The brothers Silna – Ozzie and Daniel – were huge basketball fans. After they struck it rich marketing a new material, polyester, they went in search of their own team. The Silnas ended up purchasing the Carolina Cougars in the American Basketball Association (ABA) and promptly moved them to St. Louis, renaming them the Spirits. In 1976 the NBA decided to end years of lawsuits with the upstart ABA by absorbing four ABA teams and buying out the remaining two – the Kentucky Colonels and the Spirits – with an offer no one thought would be refused: $2 million.
John Y. Brown, Jr. was the owner of the Colonels, although he was better known as the former owner of KFC, husband of Miss America and TV personality Phyllis George and later governor of Kentucky. Brown elected to take the deal. But the Silnas resisted. After four hours of intense negotiations, the Silnas agreed to accept $2.2 million in cash (Brown’s payout was increased to $3.3 million) and 4/7 of an NBA team’s share of national television money in perpetuity.
The road to that percentage is a story unto itself. When the NBA and ABA first began discussing a merger, the expectation was that six of the seven remaining ABA teams would be absorbed into the NBA. The Silnas thought St. Louis would be one of the six and that the Virginia Squires, who folded just prior to the merger agreement, would be left out. In fairness to the Squires’ owners, the Silnas said the team should receive a 1/7 share of any merger payment. When they found themselves on the outside looking in, the Silnas decided to turn the tables and ask for a 1/7 share of the TV revenue times four, the number of ABA teams admitted to the NBA.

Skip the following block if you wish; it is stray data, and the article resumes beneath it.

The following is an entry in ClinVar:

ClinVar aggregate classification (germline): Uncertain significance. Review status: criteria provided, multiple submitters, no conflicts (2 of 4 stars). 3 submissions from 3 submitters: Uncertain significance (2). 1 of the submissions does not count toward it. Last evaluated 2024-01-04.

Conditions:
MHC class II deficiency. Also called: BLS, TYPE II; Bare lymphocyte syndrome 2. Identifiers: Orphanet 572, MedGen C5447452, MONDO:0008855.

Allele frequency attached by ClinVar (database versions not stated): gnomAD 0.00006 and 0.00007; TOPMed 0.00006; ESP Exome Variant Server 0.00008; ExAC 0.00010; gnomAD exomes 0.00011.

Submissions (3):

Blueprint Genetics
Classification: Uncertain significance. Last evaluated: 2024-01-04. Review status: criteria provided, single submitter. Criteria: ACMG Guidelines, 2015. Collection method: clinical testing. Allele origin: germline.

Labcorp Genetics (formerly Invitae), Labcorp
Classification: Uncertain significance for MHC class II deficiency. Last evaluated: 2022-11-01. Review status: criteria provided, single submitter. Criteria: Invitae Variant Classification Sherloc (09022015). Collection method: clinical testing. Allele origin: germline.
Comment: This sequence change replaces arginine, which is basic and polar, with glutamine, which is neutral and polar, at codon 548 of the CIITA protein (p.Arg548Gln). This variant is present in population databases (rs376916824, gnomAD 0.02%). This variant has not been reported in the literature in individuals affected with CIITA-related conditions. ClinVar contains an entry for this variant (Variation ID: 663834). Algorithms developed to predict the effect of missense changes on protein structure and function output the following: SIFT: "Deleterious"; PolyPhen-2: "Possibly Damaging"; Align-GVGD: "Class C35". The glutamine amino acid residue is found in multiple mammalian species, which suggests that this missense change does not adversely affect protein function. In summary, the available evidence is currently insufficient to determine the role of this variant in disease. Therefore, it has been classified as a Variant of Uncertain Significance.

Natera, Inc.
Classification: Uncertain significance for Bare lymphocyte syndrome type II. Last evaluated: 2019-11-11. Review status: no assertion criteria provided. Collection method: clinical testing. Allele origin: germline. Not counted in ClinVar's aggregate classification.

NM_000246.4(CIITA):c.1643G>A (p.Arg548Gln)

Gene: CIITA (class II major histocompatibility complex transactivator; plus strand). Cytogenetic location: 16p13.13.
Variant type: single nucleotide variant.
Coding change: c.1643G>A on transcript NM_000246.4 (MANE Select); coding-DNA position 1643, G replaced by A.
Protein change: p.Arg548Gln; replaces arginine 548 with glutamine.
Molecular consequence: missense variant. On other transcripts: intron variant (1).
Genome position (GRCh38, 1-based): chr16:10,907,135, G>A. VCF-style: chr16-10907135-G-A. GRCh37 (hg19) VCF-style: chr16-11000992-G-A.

The Silnas never anticipated the good fortune that ensued. At the time of the merger – the pre-Bird, Magic and Jordan eras – the NBA was struggling. The league’s championship series was shown on tape delay and the national TV deal generated a mere $300,000 per year, compared to $930 million today. For the 2012-13 season, the Silnas share totaled $19 million, split 90% to the brothers and 10% to the attorney who negotiated the original deal for them. In an effort to be fair to a partner, the brothers became very, very rich.
On several occasions during the past four decades the NBA has attempted to renegotiate its way out of the agreement with the Silnas, to no avail. In the early ‘90’s the NBA proposed paying the Silnas $5 million over eight years. The Silnas countered with $8 million over five years. If the NBA had agreed to the Silnas proposal they could have saved themselves more than $200 million – and counting.
Recently, the Silnas successfully sued the NBA for a share of all broadcast revenues beyond TV, including those from cable, international and internet sources. The league’s television deals are set to expire after the 2015-16 season which means only one thing: The Silnas are in line for even more riches.
Not all deals turn out this well, not even for the Silnas. They were among the investors in Bernie Madoff’s Ponzi scheme and while they haven’t said how much they lost, the trustee in the Madoff bankruptcy case sued them for $24 million in fictitious profits.
The NBA has recently opened up another round of negotiations with the Silnas designed to dissolve the deal once and for all. There may be additional motivation on both sides beyond dollars and cents to reach a final resolution. NBA commissioner David Stern, who was outside counsel to the league in 1976 when the agreement with the Silnas was reached, is retiring in February. The deal has long been a thorn in Stern’s side.
Ozzie Silna is 80 and Daniel is 69. Their advancing years suggest this may be the time to end the arrangement with the NBA, for a hefty price of course. Whenever the arrangement ends, one thing is certain. Nothing will top it as the “Greatest Sports Business Deal” in history.
Jordan Kobritz is a former attorney, CPA, and Minor League Baseball team owner. He is a Professor in the Sport Management Department at SUNY Cortland and is a contributing author to the Business of Sports Network and maintains the blog: http://sportsbeyondthelines.com Jordan can be reached at email@example.com.